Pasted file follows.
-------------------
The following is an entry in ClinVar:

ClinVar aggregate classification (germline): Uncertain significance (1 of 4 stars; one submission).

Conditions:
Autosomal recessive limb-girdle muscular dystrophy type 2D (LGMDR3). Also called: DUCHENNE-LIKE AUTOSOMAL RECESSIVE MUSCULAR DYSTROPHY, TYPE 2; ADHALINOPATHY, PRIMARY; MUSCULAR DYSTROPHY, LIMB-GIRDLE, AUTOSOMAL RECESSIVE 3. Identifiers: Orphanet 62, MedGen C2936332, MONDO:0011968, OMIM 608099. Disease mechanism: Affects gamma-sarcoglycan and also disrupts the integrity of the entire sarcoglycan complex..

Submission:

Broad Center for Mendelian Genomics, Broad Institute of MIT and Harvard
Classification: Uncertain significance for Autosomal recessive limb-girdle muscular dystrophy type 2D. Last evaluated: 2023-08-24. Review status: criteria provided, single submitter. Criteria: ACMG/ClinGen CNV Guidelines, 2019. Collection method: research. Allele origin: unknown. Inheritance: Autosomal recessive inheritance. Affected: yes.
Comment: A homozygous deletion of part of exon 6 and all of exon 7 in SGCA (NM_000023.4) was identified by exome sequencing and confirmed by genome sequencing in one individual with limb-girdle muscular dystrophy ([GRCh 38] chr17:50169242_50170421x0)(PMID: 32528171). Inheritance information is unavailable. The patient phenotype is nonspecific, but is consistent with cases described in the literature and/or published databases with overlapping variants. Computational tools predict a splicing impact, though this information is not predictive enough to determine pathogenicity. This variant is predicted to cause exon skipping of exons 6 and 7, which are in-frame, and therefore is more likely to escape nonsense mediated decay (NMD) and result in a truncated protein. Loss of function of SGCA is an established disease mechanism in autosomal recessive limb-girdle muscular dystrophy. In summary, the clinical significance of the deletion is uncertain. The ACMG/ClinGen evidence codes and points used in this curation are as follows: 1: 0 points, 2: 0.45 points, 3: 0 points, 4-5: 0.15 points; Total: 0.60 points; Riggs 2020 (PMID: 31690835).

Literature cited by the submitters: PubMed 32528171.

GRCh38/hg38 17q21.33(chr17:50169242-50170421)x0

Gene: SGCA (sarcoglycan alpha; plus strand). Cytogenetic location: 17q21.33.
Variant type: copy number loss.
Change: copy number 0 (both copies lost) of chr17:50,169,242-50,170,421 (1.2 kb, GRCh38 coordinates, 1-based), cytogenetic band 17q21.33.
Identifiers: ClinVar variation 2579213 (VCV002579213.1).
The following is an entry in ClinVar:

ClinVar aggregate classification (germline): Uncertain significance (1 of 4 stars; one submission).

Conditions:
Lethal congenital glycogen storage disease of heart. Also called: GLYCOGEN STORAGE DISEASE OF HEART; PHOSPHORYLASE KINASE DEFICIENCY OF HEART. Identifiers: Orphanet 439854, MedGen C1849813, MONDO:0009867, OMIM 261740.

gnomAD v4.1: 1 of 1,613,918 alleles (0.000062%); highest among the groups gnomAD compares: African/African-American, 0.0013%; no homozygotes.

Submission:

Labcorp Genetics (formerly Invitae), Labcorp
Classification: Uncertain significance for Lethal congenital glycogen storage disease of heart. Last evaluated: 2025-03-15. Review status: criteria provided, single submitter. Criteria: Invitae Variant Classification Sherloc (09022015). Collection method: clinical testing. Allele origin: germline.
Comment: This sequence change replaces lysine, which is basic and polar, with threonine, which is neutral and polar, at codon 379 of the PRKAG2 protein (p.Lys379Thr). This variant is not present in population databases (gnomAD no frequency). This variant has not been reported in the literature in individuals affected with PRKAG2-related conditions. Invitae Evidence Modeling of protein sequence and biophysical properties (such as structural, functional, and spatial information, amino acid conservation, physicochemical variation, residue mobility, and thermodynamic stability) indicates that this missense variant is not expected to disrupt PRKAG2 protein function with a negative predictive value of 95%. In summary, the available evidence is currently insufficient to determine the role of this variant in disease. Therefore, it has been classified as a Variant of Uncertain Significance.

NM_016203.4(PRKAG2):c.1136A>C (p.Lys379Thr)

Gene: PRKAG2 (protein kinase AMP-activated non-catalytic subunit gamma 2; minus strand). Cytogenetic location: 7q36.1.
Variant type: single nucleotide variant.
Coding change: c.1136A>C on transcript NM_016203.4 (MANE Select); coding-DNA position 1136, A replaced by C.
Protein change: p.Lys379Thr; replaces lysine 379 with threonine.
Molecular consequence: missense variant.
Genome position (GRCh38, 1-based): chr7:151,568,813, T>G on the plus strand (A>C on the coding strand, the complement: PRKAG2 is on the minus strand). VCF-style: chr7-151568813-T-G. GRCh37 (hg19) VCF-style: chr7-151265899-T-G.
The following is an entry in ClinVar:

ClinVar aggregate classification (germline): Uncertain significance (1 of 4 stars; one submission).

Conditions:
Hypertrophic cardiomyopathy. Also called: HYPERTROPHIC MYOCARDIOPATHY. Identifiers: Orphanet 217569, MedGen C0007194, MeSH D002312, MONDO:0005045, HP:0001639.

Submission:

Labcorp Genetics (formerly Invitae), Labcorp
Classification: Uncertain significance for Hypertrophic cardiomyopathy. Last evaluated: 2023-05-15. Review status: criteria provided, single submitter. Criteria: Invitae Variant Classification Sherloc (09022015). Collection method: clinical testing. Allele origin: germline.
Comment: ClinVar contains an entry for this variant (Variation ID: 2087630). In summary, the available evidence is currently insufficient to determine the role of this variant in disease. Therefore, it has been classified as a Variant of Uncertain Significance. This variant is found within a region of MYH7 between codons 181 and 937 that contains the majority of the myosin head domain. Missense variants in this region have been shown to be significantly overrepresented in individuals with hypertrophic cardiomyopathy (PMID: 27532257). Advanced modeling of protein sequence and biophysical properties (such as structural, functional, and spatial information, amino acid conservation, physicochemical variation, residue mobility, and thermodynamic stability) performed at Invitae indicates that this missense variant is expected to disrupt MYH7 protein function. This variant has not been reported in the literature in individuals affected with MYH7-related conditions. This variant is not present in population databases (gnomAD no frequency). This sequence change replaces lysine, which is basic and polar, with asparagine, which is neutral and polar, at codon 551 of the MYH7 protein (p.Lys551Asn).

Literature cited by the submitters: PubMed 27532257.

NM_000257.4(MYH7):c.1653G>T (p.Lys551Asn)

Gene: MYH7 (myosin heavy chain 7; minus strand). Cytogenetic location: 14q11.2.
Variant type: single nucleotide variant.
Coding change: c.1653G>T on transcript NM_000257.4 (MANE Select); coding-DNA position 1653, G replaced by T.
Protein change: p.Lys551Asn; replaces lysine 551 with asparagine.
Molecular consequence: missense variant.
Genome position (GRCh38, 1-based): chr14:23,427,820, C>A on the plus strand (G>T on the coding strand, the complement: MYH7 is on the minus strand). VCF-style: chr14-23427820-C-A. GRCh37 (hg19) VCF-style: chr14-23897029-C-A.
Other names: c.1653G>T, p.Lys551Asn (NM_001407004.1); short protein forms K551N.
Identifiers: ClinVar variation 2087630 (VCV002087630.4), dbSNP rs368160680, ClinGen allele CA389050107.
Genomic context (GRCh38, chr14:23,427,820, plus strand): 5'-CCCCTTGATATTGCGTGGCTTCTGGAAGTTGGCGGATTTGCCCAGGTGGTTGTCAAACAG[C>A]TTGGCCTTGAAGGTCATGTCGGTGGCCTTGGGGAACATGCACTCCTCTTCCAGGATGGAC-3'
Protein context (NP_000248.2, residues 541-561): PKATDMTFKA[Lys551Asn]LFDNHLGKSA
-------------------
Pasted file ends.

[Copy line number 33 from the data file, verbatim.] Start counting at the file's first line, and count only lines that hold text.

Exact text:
Conditions: